Swimming Hats Designed For Afro Hair Banned From The Olympics
A swimming cap company that focuses on creating inclusive swimwear has been denied certification for use at the Olympics and other large swimming competitions.
Friends Toks Ahmed and Michael Chapman founded their company SOUL CAP in 2017, after starting swimming lessons and meeting a woman with Afro hair who was struggling with the size of her swimming cap.
The brand has since gone on to provide 40,000 caps to swimmers across the globe, as well as form a partnership with Alice Dearing, the first Black woman set to represent Great Britain in swimming at the Olympics.
SOUL CAP made a bid to be approved for competition swimming, but has been denied from the approval process of the federation for international competitions in water sports (FINA).
The Olympic games and other international competitions have approved some swimming caps of a certain size and specification, but FINA reportedly reached its decision on the grounds that to its ‘best knowledge, the athletes competing at the International events never used, neither require to use, caps of such size and configuration.’
Ahmed and Chapman have expressed their disappointment at the decision, describing it as a ‘failure to acknowledge the diversity of competitive swimmers.’
Per the Metro, Ahmed commented:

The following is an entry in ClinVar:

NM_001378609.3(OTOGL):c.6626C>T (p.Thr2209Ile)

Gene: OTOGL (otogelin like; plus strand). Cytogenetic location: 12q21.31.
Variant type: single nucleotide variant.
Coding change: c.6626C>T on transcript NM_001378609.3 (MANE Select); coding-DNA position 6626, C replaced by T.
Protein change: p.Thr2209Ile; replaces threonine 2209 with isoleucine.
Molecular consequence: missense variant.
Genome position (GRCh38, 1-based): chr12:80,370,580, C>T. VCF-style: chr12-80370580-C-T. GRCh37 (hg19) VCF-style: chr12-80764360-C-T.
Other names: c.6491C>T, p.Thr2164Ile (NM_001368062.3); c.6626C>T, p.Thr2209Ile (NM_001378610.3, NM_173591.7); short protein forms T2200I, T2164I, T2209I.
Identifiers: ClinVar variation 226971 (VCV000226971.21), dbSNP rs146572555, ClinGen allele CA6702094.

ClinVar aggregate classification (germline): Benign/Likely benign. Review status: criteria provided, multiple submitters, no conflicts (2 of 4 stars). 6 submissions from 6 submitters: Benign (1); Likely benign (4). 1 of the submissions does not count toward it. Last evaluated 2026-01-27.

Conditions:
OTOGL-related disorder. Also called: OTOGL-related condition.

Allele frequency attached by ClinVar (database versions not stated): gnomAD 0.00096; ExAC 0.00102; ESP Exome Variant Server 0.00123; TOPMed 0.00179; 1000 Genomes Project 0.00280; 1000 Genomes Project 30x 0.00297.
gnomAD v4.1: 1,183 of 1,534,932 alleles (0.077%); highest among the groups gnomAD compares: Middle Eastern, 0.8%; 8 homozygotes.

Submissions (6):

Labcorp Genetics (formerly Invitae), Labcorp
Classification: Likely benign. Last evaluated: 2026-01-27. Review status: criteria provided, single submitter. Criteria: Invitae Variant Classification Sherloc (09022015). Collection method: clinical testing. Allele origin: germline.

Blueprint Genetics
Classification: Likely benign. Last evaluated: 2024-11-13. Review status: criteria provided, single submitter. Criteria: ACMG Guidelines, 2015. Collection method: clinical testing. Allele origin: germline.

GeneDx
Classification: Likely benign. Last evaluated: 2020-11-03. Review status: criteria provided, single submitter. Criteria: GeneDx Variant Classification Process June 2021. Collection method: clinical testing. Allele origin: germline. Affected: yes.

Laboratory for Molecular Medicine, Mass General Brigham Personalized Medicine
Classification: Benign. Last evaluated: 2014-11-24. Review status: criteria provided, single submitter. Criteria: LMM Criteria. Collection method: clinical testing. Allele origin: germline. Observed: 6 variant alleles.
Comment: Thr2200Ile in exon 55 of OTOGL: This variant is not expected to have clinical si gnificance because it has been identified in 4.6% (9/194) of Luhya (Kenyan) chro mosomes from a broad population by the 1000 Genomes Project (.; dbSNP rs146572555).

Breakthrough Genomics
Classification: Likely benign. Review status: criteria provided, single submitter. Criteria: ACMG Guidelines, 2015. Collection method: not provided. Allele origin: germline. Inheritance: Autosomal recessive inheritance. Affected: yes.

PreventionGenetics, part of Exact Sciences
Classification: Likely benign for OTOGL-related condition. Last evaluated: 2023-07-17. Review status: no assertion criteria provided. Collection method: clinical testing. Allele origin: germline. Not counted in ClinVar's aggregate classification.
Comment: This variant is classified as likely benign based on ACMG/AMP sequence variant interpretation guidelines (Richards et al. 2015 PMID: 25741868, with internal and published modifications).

For younger swimmers, feeling included and seeing yourself in a sport at a young age is crucial.
FINA’s recent dismissal could discourage many younger athletes from pursuing the sport as they progress through local, county and national competitive swimming.
How do we achieve participation and representation in the world of competition swimmers, if the governing body stops suitable swimwear being available to those who are underrepresented?
Further justifying its decision, the FINA committee said SOUL CAP’s products were unsuitable due to them not ‘following the natural form of the head’.
Through SOUL CAP, Ahmed and Chapman aim to break down barriers in swimming for people with Black heritage, including racist stereotypes relating to Black people’s ability to swim and the lack of suitable kit for hair, with Chapman explaining the sport ‘never felt like a thing that the people around us were doing when we were kids.’
He continued: ‘When we were growing up, swimming was never really seen as a Black person’s sport. And that meant the kids weren’t chasing it, the parents weren’t encouraging it, and the teachers at school weren’t promoting it.’
The co-founders believe FINA’s rejection comes ‘from lack of thought, without full consideration for diversity and the different requirements non-white athletes may have.’
Ahmed explained they feel there is ‘always room for improvement’, and ‘only so much grassroots and small brands can do’. He added: ‘We need the top to be receptive to positive change.’
If you have been affected by any of the issues in this article and wish to speak to someone in confidence, contact Stop Hate UK by visiting their website www.stophateuk.org/talk